A new study led by ANU has shed light on how the earliest forms of life evolved on Earth about four billion years ago.
In a major advance on previous work, the study found a compound commonly used in hair bleach, hydrogen peroxide, made the eventual emergence of life possible.
Lead researcher Associate Professor Rowena Ball from ANU said hydrogen peroxide was the vital ingredient in rock pores around underwater heat vents that set in train a sequence of chemical reactions that led to the first forms of life.
“The origin of life is one of the hardest problems in all of science, but it is also one of the most important,” said Dr Ball from the Mathematical Sciences Institute and Research School of Chemistry at ANU.
The research team made a model using hydrogen peroxide and porous rock that simulated the dynamic, messy environment that hosted the origin of life.
“Hydrogen peroxide played multiple roles in the emergence of living systems, and this study investigated how it ensured the randomly fluctuating temperatures and pH levels necessary to energise the production of a chemical world that made life on Earth possible,” Dr Ball said.
“Our simulations reveal the importance of long rock pores or lengthy, interconnected porous structures in enabling the creation of long, large molecules.”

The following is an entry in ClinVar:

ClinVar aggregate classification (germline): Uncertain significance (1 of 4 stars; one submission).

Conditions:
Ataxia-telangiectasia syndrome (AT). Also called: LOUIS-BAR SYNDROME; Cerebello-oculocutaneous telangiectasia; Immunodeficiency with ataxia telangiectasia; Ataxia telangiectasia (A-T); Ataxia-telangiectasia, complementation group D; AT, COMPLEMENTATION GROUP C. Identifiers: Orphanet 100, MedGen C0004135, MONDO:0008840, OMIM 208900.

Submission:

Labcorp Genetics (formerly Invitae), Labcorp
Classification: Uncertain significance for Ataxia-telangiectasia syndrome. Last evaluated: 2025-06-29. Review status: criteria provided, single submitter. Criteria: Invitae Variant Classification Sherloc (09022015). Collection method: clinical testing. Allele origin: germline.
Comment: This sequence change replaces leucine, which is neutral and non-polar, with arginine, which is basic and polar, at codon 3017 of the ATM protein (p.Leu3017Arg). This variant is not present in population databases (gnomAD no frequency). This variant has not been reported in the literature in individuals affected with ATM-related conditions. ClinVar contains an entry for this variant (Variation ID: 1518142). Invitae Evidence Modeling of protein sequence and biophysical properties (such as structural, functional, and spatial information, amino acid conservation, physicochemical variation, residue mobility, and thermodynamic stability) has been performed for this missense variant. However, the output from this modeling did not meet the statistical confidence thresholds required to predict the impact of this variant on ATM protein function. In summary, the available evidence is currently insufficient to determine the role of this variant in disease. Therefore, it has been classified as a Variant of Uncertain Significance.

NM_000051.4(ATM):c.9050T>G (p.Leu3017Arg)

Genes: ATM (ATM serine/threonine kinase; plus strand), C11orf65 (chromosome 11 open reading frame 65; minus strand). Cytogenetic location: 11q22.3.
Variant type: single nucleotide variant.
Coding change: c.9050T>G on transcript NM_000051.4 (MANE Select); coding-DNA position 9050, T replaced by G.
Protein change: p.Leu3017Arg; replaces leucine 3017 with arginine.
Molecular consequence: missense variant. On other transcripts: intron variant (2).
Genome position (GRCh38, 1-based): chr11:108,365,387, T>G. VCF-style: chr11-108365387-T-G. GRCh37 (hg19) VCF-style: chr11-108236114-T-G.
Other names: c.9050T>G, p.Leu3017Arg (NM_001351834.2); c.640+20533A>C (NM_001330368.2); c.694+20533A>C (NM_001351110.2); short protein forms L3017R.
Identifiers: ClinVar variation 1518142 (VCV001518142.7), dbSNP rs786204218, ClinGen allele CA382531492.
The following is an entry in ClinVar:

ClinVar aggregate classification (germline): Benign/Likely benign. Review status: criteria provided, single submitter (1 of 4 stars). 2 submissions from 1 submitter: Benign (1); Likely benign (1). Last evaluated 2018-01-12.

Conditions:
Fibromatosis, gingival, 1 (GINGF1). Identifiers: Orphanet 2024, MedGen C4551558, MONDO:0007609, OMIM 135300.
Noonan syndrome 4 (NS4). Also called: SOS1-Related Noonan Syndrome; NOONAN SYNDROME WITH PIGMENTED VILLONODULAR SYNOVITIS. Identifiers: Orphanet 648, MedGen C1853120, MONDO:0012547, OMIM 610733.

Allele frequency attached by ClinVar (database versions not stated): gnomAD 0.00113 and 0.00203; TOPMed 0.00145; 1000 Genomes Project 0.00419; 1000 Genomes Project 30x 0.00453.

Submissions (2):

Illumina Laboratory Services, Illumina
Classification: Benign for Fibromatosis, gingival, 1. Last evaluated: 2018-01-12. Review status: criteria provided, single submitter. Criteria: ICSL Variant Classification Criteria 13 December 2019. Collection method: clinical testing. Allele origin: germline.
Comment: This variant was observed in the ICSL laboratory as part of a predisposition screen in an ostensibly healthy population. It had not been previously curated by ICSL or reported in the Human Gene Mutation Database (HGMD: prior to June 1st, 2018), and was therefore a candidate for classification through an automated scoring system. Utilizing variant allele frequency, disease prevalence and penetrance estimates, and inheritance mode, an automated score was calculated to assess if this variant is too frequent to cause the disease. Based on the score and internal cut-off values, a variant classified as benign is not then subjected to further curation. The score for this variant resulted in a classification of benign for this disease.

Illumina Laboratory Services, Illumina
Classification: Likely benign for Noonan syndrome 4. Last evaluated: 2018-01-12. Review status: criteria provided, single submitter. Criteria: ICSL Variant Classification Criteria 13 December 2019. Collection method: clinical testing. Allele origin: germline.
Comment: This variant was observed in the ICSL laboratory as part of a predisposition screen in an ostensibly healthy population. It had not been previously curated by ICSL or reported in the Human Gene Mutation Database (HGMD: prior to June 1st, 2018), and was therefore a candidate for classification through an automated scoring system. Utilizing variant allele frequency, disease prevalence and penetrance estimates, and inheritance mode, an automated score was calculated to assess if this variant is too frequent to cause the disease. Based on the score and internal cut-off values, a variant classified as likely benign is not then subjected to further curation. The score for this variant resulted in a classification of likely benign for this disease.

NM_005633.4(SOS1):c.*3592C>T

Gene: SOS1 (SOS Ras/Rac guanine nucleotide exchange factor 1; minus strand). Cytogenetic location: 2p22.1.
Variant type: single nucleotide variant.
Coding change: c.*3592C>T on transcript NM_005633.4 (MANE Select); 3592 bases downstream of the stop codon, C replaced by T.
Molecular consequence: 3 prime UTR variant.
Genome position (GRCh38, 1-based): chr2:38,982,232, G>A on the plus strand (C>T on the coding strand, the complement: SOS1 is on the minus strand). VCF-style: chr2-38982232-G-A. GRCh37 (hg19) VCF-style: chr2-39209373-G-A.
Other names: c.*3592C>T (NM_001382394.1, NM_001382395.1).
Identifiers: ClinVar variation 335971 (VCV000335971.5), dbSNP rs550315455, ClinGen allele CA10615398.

The research advances upon previous studies by modelling the flow of reactive species through porous rock rather than through a single pore.
Dr Ball said the high temperature fluctuations must not rise too high or occur too often.
“The system needs to spend enough time at higher temperatures to carry out essential synthetic reactions, but not so much that the reactants are totally consumed or destroyed. We call this the ‘Goldilocks’ distribution,” she said.
“This effectively gives us the ‘fundamental equation of life’. It says that for life to begin and persist, the habitat must exhibit a specific range of temperature fluctuations.”
This result provides new and valuable guidelines in the search for extraterrestrial life.
Hydrogen peroxide also promoted the evolution of enzymes called catalases that prevented a second ‘origin of life’ event.
“The ubiquitous presence of life, and hence catalases, in all habitable environments prevent hydrogen peroxide from accumulating sufficiently anywhere to drive a second origin event,” Dr Ball said.
“Evolution can be thought of as burning a succession of small bridges. But the first cellular life destroyed probably one of the most important bridges, the one that spanned the living and non-living molecular worlds.
“Any chance of rebuilding that bridge was permanently rubbed out by the persistence of catalases throughout subsequent evolution.”
The study is published in the international journal Royal Society Open Science.
Dr Ball co-authored the research paper with Professor John Brindley from the University of Leeds in the United Kingdom.